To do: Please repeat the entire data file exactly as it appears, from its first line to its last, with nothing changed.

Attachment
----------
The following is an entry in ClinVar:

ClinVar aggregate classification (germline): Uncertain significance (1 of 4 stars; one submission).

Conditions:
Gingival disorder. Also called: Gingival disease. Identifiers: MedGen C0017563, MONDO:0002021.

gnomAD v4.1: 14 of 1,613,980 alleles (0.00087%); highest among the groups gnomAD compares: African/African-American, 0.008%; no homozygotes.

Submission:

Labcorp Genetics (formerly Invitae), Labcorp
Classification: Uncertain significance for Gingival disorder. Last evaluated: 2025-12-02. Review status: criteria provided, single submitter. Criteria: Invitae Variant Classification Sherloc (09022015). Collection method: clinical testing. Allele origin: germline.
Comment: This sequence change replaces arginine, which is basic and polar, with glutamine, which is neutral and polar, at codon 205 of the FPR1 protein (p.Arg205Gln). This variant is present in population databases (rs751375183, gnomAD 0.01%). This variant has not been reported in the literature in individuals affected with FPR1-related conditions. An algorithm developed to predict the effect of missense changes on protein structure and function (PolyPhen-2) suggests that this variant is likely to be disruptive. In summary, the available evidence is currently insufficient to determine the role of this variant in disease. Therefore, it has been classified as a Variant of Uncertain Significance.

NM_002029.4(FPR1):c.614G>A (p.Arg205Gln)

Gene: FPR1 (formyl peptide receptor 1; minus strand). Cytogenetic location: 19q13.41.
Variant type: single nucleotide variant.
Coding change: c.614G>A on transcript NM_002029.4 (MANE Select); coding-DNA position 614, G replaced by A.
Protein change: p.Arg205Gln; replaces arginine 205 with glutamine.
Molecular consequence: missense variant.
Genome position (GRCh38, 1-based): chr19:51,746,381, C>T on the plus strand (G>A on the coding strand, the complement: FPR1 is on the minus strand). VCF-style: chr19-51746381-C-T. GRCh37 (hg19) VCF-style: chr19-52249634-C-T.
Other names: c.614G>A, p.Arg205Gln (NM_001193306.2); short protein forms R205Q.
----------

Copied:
The following is an entry in ClinVar:

ClinVar aggregate classification (germline): Uncertain significance (1 of 4 stars; one submission).

Conditions:
Gingival disorder. Also called: Gingival disease. Identifiers: MedGen C0017563, MONDO:0002021.

gnomAD v4.1: 14 of 1,613,980 alleles (0.00087%); highest among the groups gnomAD compares: African/African-American, 0.008%; no homozygotes.

Submission:

Labcorp Genetics (formerly Invitae), Labcorp
Classification: Uncertain significance for Gingival disorder. Last evaluated: 2025-12-02. Review status: criteria provided, single submitter. Criteria: Invitae Variant Classification Sherloc (09022015). Collection method: clinical testing. Allele origin: germline.
Comment: This sequence change replaces arginine, which is basic and polar, with glutamine, which is neutral and polar, at codon 205 of the FPR1 protein (p.Arg205Gln). This variant is present in population databases (rs751375183, gnomAD 0.01%). This variant has not been reported in the literature in individuals affected with FPR1-related conditions. An algorithm developed to predict the effect of missense changes on protein structure and function (PolyPhen-2) suggests that this variant is likely to be disruptive. In summary, the available evidence is currently insufficient to determine the role of this variant in disease. Therefore, it has been classified as a Variant of Uncertain Significance.

NM_002029.4(FPR1):c.614G>A (p.Arg205Gln)

Gene: FPR1 (formyl peptide receptor 1; minus strand). Cytogenetic location: 19q13.41.
Variant type: single nucleotide variant.
Coding change: c.614G>A on transcript NM_002029.4 (MANE Select); coding-DNA position 614, G replaced by A.
Protein change: p.Arg205Gln; replaces arginine 205 with glutamine.
Molecular consequence: missense variant.
Genome position (GRCh38, 1-based): chr19:51,746,381, C>T on the plus strand (G>A on the coding strand, the complement: FPR1 is on the minus strand). VCF-style: chr19-51746381-C-T. GRCh37 (hg19) VCF-style: chr19-52249634-C-T.
Other names: c.614G>A, p.Arg205Gln (NM_001193306.2); short protein forms R205Q.